NOAA, NASA and BOEM work on prototype system to gauge marine biodiversity

NOAA, NASA and BOEM work on prototype system to gauge marine biodiversity

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US, October 7, 2014: NOAA, NASA and the Department of the Interior's Bureau of Ocean Energy Management (BOEM) have joined together to work on three demonstration projects that will lay the foundation for the first national network to monitor marine biodiversity.

The projects, which would require approximately $17 million over the next five years, would serve as a marine resource management tool to conserve existing biodiversity and enhance US biosecurity against threats such as invasive species and infectious agents.

The networks will integrate data on large-scale sea surface conditions observed by NASA, NOAA, and US Geological Survey satellites with observations made in the ocean and the laboratory.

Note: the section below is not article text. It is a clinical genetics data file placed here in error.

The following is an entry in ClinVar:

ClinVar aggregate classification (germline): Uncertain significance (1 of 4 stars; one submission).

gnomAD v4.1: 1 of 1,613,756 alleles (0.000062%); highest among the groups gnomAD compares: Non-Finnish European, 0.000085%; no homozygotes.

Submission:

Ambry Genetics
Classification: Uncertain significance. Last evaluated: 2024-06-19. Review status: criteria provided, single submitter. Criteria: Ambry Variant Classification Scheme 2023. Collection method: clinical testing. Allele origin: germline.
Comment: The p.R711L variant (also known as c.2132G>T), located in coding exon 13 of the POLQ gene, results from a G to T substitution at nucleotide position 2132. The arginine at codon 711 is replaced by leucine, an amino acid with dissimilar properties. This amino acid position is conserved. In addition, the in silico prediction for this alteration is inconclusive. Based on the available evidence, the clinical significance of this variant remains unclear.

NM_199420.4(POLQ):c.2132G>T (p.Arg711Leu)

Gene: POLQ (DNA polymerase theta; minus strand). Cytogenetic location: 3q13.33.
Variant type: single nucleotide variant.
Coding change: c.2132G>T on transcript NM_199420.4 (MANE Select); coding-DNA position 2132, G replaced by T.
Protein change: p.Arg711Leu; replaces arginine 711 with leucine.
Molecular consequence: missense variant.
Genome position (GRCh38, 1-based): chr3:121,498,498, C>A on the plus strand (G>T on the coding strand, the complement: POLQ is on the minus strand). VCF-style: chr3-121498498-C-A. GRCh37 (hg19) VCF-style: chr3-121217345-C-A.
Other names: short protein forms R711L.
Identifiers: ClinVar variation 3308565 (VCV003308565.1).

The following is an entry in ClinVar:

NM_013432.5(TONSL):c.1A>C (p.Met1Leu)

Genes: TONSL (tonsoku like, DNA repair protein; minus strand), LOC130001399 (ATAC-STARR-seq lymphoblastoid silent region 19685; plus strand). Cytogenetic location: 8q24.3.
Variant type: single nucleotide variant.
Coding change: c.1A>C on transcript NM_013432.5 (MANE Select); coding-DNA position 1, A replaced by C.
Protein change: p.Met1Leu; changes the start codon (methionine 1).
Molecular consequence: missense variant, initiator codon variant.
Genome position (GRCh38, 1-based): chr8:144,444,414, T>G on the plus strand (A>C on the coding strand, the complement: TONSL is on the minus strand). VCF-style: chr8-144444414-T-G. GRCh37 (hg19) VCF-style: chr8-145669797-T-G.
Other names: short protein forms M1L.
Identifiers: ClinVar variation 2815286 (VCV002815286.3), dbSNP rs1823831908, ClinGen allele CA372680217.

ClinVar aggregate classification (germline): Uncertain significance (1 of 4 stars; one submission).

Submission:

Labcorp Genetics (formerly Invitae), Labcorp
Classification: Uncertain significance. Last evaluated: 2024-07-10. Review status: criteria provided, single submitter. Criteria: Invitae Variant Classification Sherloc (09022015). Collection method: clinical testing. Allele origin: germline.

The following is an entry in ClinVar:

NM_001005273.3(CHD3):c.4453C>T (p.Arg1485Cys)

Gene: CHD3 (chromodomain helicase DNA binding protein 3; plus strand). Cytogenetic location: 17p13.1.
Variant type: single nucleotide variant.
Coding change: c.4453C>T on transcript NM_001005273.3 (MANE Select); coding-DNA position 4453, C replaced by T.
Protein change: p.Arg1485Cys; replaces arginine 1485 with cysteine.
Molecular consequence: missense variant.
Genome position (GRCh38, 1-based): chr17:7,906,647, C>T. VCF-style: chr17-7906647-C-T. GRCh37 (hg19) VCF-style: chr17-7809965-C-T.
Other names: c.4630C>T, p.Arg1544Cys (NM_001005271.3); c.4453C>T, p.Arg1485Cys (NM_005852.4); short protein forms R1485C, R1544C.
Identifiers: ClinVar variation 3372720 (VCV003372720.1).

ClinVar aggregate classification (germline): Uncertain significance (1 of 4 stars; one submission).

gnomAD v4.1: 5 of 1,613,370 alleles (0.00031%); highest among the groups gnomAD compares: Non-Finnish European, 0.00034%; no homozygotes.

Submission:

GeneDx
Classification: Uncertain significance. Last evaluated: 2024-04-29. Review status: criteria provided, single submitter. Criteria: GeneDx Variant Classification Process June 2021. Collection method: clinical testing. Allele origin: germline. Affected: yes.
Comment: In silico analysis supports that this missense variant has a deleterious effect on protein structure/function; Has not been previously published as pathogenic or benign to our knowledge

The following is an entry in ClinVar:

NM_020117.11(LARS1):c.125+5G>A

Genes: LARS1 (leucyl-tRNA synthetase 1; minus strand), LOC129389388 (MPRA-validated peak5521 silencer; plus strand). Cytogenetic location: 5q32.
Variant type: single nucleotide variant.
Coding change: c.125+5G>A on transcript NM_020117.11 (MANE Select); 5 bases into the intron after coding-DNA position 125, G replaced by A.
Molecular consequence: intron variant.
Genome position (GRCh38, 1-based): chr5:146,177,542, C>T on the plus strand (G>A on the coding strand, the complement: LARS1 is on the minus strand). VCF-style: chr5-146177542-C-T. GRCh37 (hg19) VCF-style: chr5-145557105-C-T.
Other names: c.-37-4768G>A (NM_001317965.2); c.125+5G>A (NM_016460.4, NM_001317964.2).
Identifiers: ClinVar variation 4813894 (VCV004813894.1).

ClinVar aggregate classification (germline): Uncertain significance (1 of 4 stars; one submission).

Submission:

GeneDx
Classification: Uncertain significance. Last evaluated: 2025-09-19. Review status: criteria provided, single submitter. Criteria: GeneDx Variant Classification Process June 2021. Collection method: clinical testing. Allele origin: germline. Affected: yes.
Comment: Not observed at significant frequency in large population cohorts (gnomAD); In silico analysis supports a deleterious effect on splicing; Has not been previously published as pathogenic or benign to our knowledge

The three demonstration marine biological observation networks will be established in four locations: the Florida Keys; Monterey Bay and the Santa Barbara Channel in California; and on the continental shelf in the Chukchi Sea in Alaska. The three projects, selected from 19 proposals, will be established in different marine environments in US waters to integrate existing observations ranging from satellite observations to DNA sampling and fill data gaps with new observations.

Biodiversity within two NOAA national marine sanctuaries in Florida and California is the focus of the project led by Frank Muller-Karger of the University of South Florida, and Francisco Chavez of the Monterey Bay Aquarium Research Institute. The third sanctuary in the project, Channel Islands National Marine Sanctuary, which surrounds California's Channel Islands off the Santa Barbara coast, is the focus of the project led by Robert Miller of the University of California, Santa Barbara.

Source: NOAA